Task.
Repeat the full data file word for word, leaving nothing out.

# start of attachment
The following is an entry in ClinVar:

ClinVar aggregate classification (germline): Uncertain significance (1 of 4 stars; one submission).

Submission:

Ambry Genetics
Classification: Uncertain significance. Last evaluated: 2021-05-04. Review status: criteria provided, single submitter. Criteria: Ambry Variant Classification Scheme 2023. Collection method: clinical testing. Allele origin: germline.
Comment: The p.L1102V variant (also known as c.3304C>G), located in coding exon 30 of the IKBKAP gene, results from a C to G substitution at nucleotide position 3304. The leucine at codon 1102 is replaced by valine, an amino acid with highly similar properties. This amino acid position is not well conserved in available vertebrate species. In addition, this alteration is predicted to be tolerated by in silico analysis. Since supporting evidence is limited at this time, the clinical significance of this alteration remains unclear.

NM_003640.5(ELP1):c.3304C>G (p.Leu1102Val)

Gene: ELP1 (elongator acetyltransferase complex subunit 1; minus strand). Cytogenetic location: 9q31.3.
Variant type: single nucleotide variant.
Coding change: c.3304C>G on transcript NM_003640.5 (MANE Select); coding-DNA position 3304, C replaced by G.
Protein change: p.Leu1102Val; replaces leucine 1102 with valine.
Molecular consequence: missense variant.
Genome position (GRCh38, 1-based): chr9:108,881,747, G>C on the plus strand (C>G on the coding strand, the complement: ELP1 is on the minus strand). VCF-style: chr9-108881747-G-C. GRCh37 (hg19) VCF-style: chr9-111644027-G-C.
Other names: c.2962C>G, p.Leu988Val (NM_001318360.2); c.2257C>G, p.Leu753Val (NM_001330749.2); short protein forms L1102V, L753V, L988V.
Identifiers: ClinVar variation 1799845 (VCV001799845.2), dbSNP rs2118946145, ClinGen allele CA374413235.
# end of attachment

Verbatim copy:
The following is an entry in ClinVar:

ClinVar aggregate classification (germline): Uncertain significance (1 of 4 stars; one submission).

Submission:

Ambry Genetics
Classification: Uncertain significance. Last evaluated: 2021-05-04. Review status: criteria provided, single submitter. Criteria: Ambry Variant Classification Scheme 2023. Collection method: clinical testing. Allele origin: germline.
Comment: The p.L1102V variant (also known as c.3304C>G), located in coding exon 30 of the IKBKAP gene, results from a C to G substitution at nucleotide position 3304. The leucine at codon 1102 is replaced by valine, an amino acid with highly similar properties. This amino acid position is not well conserved in available vertebrate species. In addition, this alteration is predicted to be tolerated by in silico analysis. Since supporting evidence is limited at this time, the clinical significance of this alteration remains unclear.

NM_003640.5(ELP1):c.3304C>G (p.Leu1102Val)

Gene: ELP1 (elongator acetyltransferase complex subunit 1; minus strand). Cytogenetic location: 9q31.3.
Variant type: single nucleotide variant.
Coding change: c.3304C>G on transcript NM_003640.5 (MANE Select); coding-DNA position 3304, C replaced by G.
Protein change: p.Leu1102Val; replaces leucine 1102 with valine.
Molecular consequence: missense variant.
Genome position (GRCh38, 1-based): chr9:108,881,747, G>C on the plus strand (C>G on the coding strand, the complement: ELP1 is on the minus strand). VCF-style: chr9-108881747-G-C. GRCh37 (hg19) VCF-style: chr9-111644027-G-C.
Other names: c.2962C>G, p.Leu988Val (NM_001318360.2); c.2257C>G, p.Leu753Val (NM_001330749.2); short protein forms L1102V, L753V, L988V.
Identifiers: ClinVar variation 1799845 (VCV001799845.2), dbSNP rs2118946145, ClinGen allele CA374413235.